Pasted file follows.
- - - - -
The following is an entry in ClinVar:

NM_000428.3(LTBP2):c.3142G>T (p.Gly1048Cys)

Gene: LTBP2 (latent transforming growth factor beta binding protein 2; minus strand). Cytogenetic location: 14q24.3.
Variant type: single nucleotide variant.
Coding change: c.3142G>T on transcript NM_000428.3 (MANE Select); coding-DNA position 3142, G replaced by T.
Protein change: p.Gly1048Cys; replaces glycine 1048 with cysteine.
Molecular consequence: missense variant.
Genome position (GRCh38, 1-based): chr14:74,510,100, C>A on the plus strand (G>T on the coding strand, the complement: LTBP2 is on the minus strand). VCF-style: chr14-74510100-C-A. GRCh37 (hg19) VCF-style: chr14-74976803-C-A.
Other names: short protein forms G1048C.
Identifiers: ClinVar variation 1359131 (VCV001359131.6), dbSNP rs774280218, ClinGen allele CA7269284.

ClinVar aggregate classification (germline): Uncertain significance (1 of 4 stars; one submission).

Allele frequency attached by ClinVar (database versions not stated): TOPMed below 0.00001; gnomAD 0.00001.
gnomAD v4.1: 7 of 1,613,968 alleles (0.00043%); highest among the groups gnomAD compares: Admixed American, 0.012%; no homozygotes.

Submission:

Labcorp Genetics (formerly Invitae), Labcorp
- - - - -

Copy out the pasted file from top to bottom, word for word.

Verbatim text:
The following is an entry in ClinVar:

NM_000428.3(LTBP2):c.3142G>T (p.Gly1048Cys)

Gene: LTBP2 (latent transforming growth factor beta binding protein 2; minus strand). Cytogenetic location: 14q24.3.
Variant type: single nucleotide variant.
Coding change: c.3142G>T on transcript NM_000428.3 (MANE Select); coding-DNA position 3142, G replaced by T.
Protein change: p.Gly1048Cys; replaces glycine 1048 with cysteine.
Molecular consequence: missense variant.
Genome position (GRCh38, 1-based): chr14:74,510,100, C>A on the plus strand (G>T on the coding strand, the complement: LTBP2 is on the minus strand). VCF-style: chr14-74510100-C-A. GRCh37 (hg19) VCF-style: chr14-74976803-C-A.
Other names: short protein forms G1048C.
Identifiers: ClinVar variation 1359131 (VCV001359131.6), dbSNP rs774280218, ClinGen allele CA7269284.

ClinVar aggregate classification (germline): Uncertain significance (1 of 4 stars; one submission).

Allele frequency attached by ClinVar (database versions not stated): TOPMed below 0.00001; gnomAD 0.00001.
gnomAD v4.1: 7 of 1,613,968 alleles (0.00043%); highest among the groups gnomAD compares: Admixed American, 0.012%; no homozygotes.

Submission:

Labcorp Genetics (formerly Invitae), Labcorp